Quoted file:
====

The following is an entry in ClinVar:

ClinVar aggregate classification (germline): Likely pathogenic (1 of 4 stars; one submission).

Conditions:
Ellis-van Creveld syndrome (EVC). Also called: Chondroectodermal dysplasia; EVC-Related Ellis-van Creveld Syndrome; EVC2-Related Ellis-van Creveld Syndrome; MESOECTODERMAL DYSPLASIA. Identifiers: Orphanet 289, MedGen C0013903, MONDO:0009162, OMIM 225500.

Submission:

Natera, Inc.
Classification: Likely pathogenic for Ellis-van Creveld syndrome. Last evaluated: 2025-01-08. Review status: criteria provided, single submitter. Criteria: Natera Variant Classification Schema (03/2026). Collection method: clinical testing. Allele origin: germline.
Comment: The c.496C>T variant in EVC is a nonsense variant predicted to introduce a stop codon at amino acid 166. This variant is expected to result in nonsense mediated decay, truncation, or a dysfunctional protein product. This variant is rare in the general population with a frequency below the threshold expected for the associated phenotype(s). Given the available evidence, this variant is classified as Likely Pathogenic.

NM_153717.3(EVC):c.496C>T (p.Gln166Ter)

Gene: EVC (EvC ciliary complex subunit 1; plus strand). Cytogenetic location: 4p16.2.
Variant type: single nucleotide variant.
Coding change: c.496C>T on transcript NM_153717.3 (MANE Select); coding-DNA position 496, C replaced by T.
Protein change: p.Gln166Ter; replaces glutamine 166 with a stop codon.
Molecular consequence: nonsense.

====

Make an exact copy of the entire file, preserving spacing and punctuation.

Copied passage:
The following is an entry in ClinVar:

ClinVar aggregate classification (germline): Likely pathogenic (1 of 4 stars; one submission).

Conditions:
Ellis-van Creveld syndrome (EVC). Also called: Chondroectodermal dysplasia; EVC-Related Ellis-van Creveld Syndrome; EVC2-Related Ellis-van Creveld Syndrome; MESOECTODERMAL DYSPLASIA. Identifiers: Orphanet 289, MedGen C0013903, MONDO:0009162, OMIM 225500.

Submission:

Natera, Inc.
Classification: Likely pathogenic for Ellis-van Creveld syndrome. Last evaluated: 2025-01-08. Review status: criteria provided, single submitter. Criteria: Natera Variant Classification Schema (03/2026). Collection method: clinical testing. Allele origin: germline.
Comment: The c.496C>T variant in EVC is a nonsense variant predicted to introduce a stop codon at amino acid 166. This variant is expected to result in nonsense mediated decay, truncation, or a dysfunctional protein product. This variant is rare in the general population with a frequency below the threshold expected for the associated phenotype(s). Given the available evidence, this variant is classified as Likely Pathogenic.

NM_153717.3(EVC):c.496C>T (p.Gln166Ter)

Gene: EVC (EvC ciliary complex subunit 1; plus strand). Cytogenetic location: 4p16.2.
Variant type: single nucleotide variant.
Coding change: c.496C>T on transcript NM_153717.3 (MANE Select); coding-DNA position 496, C replaced by T.
Protein change: p.Gln166Ter; replaces glutamine 166 with a stop codon.
Molecular consequence: nonsense.